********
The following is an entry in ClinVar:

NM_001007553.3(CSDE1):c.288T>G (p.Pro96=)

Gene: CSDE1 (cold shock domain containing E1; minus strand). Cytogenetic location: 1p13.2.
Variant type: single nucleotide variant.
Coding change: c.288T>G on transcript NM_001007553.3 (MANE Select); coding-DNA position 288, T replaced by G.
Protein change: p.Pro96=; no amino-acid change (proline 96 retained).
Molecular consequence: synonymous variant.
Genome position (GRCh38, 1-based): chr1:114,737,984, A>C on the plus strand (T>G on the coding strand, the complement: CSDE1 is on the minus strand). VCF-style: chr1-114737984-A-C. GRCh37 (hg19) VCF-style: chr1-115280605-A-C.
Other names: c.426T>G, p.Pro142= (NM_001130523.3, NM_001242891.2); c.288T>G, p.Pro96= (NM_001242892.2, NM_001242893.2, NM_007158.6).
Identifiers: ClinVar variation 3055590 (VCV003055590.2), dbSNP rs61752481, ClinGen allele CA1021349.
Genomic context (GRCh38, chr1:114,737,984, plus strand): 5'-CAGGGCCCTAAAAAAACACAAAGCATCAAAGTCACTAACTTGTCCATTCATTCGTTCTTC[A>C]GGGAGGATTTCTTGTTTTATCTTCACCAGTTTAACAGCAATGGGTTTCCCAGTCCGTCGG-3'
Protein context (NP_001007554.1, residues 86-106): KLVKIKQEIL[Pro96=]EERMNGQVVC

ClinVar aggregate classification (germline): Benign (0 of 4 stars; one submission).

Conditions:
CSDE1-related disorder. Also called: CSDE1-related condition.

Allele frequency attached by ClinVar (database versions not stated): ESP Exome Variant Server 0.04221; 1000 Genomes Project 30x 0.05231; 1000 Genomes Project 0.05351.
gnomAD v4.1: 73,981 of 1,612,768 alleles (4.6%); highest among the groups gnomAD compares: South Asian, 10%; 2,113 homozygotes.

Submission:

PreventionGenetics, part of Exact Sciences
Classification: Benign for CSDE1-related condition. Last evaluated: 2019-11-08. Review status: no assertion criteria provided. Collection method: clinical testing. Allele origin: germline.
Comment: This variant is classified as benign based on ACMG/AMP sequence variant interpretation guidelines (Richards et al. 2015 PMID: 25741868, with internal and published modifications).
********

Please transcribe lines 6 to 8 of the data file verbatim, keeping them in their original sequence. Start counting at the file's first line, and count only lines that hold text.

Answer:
Protein change: p.Pro96=; no amino-acid change (proline 96 retained).
Molecular consequence: synonymous variant.
Genome position (GRCh38, 1-based): chr1:114,737,984, A>C on the plus strand (T>G on the coding strand, the complement: CSDE1 is on the minus strand). VCF-style: chr1-114737984-A-C. GRCh37 (hg19) VCF-style: chr1-115280605-A-C.